A Long Overdue Recap

John Gustav-Wrathall: Oh, wow. What a perfect way to start the evening. Gustav-Wrathall’s animations captured beautifully the confused and magical logic of dreams. I especially loved the tesselation-like clusters of white-winged and black-winged angels. (Plus any dream with David Duchovny is a good dream. Although I confess that I wish Gillian Anderson had been there too. Mmm, Gillian Anderson.)

Tara Innman: I really, really wish I’d known earlier that she was performing; I completely missed the opportunity to interview her for you guys. This woman is a fantastic writer. She was spell-binding, drawing us into an utterly believable world of a small girl sent away from home for a year.

Witherspoon Trio: I think I can sum up their performance in three words: ridiculously, ridiculously talented. Not only did they completely blow us all away with their first few performances of classical works, but then they played this absolutely amazing piece of their own composition. It was stunning. I’m going to stop typing now before my head explodes with jealousy.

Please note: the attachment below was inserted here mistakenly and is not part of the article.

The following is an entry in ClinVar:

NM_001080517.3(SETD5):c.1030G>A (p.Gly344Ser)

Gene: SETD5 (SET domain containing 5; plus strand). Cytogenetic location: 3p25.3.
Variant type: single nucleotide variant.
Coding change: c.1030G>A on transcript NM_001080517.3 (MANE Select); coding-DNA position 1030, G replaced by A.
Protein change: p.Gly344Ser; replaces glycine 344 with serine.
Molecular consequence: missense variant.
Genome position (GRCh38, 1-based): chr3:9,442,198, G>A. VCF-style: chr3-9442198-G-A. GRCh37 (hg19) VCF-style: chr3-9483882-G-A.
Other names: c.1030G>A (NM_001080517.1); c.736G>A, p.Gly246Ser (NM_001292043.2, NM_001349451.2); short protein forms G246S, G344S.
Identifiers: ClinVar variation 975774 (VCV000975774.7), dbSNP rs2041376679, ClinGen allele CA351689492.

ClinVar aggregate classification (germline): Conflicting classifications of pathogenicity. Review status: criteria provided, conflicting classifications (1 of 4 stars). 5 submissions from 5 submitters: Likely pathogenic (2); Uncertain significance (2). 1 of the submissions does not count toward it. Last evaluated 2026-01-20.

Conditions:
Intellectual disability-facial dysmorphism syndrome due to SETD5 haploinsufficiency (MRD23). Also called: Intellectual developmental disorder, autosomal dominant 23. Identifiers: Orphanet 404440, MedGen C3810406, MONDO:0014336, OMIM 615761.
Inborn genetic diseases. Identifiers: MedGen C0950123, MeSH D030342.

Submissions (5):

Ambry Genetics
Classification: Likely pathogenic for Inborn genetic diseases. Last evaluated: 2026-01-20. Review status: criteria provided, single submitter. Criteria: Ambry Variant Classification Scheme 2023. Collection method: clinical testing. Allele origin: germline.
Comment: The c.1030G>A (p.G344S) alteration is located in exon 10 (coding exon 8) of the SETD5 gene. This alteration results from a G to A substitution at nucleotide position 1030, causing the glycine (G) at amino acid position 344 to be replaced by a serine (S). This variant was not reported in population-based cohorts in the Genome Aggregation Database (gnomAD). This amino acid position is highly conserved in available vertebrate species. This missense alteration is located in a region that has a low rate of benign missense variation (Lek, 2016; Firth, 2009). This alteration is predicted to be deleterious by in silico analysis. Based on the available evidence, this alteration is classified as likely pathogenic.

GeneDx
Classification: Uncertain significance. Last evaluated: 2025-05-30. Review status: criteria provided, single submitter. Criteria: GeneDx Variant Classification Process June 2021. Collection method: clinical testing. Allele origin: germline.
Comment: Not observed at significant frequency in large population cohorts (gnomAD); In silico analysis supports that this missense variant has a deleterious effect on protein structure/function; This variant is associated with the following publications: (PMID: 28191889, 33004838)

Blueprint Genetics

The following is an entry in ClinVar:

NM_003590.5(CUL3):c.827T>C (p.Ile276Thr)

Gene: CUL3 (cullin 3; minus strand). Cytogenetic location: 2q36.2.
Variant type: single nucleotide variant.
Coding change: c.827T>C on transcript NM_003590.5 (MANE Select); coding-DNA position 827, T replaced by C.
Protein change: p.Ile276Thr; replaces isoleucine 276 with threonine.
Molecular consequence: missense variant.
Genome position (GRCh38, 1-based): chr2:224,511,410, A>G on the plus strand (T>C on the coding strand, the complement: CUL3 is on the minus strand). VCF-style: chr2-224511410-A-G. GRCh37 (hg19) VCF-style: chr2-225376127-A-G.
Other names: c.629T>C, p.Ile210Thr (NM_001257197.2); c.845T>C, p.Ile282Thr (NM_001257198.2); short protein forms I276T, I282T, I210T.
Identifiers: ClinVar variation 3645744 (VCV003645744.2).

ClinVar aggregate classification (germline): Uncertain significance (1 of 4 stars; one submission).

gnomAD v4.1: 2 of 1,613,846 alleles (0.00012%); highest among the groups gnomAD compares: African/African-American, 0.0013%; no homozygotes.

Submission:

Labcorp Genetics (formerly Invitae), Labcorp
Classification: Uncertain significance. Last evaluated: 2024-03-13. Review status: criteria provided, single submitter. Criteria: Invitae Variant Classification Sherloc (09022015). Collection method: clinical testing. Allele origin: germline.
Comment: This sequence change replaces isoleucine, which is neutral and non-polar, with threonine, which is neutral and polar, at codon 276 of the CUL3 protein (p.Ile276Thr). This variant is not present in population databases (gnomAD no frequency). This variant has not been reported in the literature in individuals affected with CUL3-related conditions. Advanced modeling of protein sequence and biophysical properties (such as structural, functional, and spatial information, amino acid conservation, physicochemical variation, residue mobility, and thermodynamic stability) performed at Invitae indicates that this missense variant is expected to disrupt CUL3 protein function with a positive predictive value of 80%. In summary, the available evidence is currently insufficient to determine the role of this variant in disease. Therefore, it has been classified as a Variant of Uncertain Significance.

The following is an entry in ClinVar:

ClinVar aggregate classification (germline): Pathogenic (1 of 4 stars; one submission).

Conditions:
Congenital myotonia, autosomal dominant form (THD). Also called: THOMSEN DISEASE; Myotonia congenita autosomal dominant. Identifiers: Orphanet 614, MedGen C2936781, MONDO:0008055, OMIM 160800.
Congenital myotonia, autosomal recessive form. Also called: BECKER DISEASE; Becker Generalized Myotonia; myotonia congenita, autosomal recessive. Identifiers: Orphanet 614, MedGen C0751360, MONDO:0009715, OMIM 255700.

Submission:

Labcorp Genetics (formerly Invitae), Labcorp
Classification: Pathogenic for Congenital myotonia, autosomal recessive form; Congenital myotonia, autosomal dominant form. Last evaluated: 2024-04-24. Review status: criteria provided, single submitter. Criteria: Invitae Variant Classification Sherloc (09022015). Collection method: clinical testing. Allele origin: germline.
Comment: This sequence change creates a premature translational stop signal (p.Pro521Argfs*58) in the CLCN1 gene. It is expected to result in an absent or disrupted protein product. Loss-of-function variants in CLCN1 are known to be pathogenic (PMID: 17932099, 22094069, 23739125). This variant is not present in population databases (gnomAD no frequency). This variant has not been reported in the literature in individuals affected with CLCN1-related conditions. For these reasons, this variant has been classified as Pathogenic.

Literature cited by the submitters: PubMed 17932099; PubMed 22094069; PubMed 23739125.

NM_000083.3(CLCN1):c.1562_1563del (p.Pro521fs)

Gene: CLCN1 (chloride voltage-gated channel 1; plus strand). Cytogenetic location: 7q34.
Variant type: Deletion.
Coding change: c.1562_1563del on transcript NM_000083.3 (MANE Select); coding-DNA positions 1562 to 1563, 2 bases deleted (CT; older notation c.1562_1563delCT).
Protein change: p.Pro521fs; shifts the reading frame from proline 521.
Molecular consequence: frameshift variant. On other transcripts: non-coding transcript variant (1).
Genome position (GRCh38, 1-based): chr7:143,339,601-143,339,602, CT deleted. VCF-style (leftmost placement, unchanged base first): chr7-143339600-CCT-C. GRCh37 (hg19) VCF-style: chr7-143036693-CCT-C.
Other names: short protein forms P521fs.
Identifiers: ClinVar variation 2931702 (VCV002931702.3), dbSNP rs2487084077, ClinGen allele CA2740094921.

Laura Littleford: Oh my. Hi-freaking-larious. But more–it was just so funny and true and real and beautiful all at the same time, and she tells it so well–one little change of inflection on a word and a seemingly innocuous sentence could have the audience cracking up, or sighing in remembrance of how sweet love can be.

Wendy Brown-Baez:  Cuba and Jerusalem, bursting with life and history and humanity, seemed to erupt into the room. Others, about pain and grief and loss, sunk their hooks into us, touched something deep inside. The energy and empathy of her poems was infectious, and it got us all.

Joan Calof: Watching her recite with zest her hilarious poems and songs, eyes glinting and heels tapping, at one point challenging us to “put up our dukes” and at another leading us in a sing-along, you want to say that she’s the kind of person for whom the word ‘feisty’ was invented–but you hold your tongue, because you have a sneaking suspicion that she might find it offensive, and you might find yourself being eviscerated in scathing verse. 🙂 She had chapbooks for sale, too, so you didn’t have to just rely on memory of her awesomeness.